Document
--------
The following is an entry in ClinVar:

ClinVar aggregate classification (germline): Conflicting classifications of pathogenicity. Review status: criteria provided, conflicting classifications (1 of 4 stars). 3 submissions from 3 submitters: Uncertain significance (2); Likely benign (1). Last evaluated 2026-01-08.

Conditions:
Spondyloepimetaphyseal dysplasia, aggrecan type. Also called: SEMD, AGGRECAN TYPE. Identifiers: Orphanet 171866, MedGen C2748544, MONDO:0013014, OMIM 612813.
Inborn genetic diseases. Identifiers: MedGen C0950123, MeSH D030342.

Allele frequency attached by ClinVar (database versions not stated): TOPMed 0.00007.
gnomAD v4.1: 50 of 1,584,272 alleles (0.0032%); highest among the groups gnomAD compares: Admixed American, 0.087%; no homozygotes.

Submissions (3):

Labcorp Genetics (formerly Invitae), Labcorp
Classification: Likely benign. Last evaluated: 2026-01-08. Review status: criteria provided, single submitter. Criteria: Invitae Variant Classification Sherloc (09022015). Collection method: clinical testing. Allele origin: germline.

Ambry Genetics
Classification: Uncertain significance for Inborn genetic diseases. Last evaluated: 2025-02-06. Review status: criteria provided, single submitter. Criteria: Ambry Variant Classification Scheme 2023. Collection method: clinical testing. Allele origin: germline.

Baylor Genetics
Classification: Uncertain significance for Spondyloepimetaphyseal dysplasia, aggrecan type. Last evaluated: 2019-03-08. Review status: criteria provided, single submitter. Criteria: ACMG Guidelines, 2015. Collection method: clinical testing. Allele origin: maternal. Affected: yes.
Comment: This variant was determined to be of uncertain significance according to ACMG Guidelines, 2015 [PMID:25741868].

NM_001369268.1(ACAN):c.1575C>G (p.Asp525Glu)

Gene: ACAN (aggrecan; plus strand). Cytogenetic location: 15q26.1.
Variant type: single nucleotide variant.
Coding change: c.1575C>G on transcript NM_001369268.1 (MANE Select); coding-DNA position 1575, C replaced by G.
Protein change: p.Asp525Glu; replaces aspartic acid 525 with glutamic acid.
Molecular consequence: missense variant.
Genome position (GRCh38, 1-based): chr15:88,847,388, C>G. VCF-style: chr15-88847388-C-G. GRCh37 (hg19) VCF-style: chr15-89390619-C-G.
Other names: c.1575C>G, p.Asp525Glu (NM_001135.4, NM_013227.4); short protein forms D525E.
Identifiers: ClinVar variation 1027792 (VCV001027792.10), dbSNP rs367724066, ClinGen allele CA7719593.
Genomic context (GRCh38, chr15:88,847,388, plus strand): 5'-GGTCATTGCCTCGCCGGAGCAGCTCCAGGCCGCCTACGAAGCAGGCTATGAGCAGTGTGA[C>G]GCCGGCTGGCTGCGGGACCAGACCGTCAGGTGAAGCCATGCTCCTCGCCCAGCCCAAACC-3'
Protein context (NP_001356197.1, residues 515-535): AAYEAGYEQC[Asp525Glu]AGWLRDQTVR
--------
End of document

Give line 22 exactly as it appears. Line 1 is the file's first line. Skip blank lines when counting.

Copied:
Genome position (GRCh38, 1-based): chr15:88,847,388, C>G. VCF-style: chr15-88847388-C-G. GRCh37 (hg19) VCF-style: chr15-89390619-C-G.